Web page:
Buckley’s wife, a graduate of the class of 1963, gets together with her class once a summer; the two literally had chemistry together – they met in a chemistry class at South Portland High School when Buckley was a junior.

Facebook, Buckley said, has made it easier to stay in touch with his classmates.

“We moved around a lot,” said Buckley, who retired from the military after 22 years. “I got reconnected at the 50th and here I am.”

Small looked back at an old newspaper clipping and couldn’t help remembering the cane she used throughout high school because of polio. She could tell she was trying to hide the cane in the photo, but it was visible.

“Nobody that I knew in South Portland had polio,” said Small, who was diagnosed with it in 1949 at the age of 3. “I had crutches until junior high, then I had an operation that was supposed to keep me from limping, which didn’t work.”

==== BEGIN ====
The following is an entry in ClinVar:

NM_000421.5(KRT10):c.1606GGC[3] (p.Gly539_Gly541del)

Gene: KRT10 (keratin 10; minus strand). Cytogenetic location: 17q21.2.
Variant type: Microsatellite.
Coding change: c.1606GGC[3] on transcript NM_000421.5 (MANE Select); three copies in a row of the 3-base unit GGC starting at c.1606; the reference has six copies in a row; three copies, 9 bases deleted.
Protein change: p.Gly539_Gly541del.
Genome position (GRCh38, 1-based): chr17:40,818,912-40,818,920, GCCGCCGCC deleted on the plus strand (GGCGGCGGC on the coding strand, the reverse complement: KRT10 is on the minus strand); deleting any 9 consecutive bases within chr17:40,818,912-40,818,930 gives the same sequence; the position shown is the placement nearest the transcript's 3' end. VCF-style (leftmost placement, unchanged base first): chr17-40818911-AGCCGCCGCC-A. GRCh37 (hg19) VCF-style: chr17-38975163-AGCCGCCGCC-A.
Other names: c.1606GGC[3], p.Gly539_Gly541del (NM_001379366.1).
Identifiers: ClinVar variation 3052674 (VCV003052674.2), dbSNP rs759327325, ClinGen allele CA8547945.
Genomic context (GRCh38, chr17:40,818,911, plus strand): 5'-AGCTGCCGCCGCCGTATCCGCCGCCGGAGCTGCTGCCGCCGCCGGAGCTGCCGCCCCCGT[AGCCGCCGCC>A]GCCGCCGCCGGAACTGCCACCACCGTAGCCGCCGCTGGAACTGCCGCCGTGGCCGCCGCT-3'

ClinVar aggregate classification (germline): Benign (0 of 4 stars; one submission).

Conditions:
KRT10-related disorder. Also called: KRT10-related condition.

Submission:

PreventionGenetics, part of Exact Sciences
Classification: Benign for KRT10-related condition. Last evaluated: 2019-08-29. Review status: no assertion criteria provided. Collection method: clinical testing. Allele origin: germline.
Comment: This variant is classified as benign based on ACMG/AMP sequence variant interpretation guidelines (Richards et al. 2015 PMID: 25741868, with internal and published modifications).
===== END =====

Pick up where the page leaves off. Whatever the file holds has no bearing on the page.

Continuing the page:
Small still uses a cane and said polio inhibited her somewhat in high school.

“I could do pretty much everything others could do, but at a slower pace. There was no water skiing or downhill skiing, but I did other things that were just as much fun,” she said, adding that one summer she was in a hip spica after an operation.

“I remember you were missing in action there for a while,” Buckley added.

About an hour into the July 22 event, Small pulled out the class of 1964 yearbook.

Biographies of seniors indicated whether they were off to college, the workforce, noted as “commercial,” or if they were undecided, noted as taking a “general” track.

“Back in those days, tracking was a big thing,” Buckley said. “You were tracked starting in junior high.”

Buckley pointed out the “Honor Parts” of the yearbook, which featured the next ranking members of the class after the valedictorian and salutatorian. It included three girls and three boys, one of whom was Buckley.